In addition to the prints in the main gallery, there are a variety of other ancillary mini-exhibits also on view. In the book alcove, there are 16 images from the expanded version of East 100th Street; these are works that did not appear in the MoMA exhibit. They are 11x14 modern prints, framed and matted in thicker white frames, and hung against cream colored walls. A glass case also holds a sample of vintage books.
The first viewing room holds a total of 11 platinum prints of Central Park, made by Davidson in the 1990s and printed in 2008. The works are either 5x12 or 6x10 and are framed and matted in black.
The second viewing room has a total of 6 vintage images from Davidson's series on Brooklyn gangs from the 1950s. Most of the images are approximately 13x9 (or reverse) and are framed and matted in black.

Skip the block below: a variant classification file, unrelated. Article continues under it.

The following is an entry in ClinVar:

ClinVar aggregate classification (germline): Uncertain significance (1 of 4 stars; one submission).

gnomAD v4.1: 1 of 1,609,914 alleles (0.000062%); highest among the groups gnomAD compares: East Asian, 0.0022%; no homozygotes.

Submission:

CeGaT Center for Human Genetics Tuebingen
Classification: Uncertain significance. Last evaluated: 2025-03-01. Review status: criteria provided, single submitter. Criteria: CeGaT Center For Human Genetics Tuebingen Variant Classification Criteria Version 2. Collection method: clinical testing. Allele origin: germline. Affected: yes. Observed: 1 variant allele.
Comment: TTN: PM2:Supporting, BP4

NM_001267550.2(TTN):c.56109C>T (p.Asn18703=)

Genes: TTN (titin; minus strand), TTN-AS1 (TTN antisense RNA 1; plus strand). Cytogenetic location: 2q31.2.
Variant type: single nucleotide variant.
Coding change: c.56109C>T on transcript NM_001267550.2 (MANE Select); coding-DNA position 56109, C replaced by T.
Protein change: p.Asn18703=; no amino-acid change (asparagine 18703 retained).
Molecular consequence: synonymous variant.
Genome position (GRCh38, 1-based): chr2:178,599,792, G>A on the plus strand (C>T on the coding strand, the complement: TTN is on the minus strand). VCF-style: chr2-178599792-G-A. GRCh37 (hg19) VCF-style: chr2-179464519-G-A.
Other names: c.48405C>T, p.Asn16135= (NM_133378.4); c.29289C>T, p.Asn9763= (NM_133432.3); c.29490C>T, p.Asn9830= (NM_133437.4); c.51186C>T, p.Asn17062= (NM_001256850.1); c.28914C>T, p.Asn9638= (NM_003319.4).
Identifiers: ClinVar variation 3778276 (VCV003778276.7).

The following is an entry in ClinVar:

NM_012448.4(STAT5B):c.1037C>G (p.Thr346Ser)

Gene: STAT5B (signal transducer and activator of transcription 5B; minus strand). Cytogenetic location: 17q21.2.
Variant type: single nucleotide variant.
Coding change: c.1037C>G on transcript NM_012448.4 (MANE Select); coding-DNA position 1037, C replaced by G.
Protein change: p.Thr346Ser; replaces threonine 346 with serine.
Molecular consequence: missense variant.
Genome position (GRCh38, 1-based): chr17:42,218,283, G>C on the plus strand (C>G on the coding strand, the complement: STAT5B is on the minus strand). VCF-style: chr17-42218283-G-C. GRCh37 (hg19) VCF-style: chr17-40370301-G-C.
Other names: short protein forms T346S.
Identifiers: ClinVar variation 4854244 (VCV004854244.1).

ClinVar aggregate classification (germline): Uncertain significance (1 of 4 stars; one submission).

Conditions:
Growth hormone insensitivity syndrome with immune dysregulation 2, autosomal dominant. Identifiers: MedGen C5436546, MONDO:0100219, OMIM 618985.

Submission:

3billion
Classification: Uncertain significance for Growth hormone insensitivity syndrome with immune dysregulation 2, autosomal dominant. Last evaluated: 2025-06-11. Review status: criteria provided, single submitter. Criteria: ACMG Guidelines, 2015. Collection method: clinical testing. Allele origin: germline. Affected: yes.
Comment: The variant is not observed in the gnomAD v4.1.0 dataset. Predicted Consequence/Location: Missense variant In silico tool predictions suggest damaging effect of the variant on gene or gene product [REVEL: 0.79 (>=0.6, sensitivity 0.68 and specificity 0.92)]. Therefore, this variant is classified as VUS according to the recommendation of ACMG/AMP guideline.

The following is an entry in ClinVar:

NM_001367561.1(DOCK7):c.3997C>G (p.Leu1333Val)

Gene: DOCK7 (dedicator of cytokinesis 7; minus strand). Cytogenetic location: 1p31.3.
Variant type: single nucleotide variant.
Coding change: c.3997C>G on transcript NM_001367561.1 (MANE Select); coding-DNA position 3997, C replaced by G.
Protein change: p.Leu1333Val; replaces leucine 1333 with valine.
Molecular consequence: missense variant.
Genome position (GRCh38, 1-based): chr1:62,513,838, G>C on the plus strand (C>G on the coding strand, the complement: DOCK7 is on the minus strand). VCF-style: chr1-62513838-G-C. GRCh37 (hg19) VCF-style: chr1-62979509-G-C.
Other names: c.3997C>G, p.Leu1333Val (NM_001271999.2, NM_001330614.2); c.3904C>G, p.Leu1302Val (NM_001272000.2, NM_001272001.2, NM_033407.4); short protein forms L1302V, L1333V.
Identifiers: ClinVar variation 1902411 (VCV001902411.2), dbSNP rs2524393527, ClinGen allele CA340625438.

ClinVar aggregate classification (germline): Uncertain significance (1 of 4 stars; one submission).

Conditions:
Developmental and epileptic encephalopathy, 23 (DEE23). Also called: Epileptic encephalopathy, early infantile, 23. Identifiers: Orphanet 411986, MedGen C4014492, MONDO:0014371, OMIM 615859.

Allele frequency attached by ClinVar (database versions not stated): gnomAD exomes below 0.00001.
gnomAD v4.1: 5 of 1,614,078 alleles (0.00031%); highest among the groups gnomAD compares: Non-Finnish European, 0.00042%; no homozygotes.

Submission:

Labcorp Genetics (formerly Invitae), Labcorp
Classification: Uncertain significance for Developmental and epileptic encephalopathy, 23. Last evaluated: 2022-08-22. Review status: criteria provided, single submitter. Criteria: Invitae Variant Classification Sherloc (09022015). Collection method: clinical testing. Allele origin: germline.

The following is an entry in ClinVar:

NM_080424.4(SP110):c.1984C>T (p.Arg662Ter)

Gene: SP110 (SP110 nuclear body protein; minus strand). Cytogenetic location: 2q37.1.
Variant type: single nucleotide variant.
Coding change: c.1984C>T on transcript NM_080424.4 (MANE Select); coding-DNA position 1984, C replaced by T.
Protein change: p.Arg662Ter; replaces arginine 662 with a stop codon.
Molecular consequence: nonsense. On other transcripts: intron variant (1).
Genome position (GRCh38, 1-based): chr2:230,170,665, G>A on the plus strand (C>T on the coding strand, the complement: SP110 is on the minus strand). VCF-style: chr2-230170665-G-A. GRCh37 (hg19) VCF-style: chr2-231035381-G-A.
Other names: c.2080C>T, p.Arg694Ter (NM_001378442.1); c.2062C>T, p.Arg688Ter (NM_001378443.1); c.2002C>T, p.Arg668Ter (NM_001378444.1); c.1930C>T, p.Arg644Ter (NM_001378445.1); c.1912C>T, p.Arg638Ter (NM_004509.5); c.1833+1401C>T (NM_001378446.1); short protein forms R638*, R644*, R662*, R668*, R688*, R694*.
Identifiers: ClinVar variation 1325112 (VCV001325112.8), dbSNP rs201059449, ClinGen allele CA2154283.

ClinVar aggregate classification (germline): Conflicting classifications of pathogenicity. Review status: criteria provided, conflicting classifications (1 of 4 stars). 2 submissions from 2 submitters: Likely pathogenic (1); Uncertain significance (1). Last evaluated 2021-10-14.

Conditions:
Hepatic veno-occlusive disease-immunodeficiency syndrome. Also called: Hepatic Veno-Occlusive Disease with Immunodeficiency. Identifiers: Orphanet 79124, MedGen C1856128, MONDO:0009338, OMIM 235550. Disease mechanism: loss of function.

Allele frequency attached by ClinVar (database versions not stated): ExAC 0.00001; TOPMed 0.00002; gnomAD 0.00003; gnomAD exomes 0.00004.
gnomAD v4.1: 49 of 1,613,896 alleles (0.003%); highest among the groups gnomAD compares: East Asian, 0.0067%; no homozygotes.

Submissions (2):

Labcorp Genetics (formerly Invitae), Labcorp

And finally, in the back room near Greenberg's office, there is a small selection of 6 vintage images by Man Ray: 2 rayographs, 2 nudes and 2 portraits (Picasso and Cocteau). The works are from the 1920s and 1930s and are variously framed and matted.
Comments/Context: Since its publication in 1970, Bruce Davidson's East 100th Street has been a controversial body of work. Many have hailed it as a classic of social documentary photography, while others have criticized it as particularly exploitative. This exhibit is a kind of time machine, taking us back to the show of these images at the MoMA, as curated by John Szarkowski; the sequencing and grouping, even the frames are for the most part exactly the same. Of course, it is impossible to also transport our minds back nearly 40 years and react to the images in the same polarized way visitors did back then. All we can do is see them through the lens of the present, a kind of revisionist history of the resonance of the pictures and how well they have aged.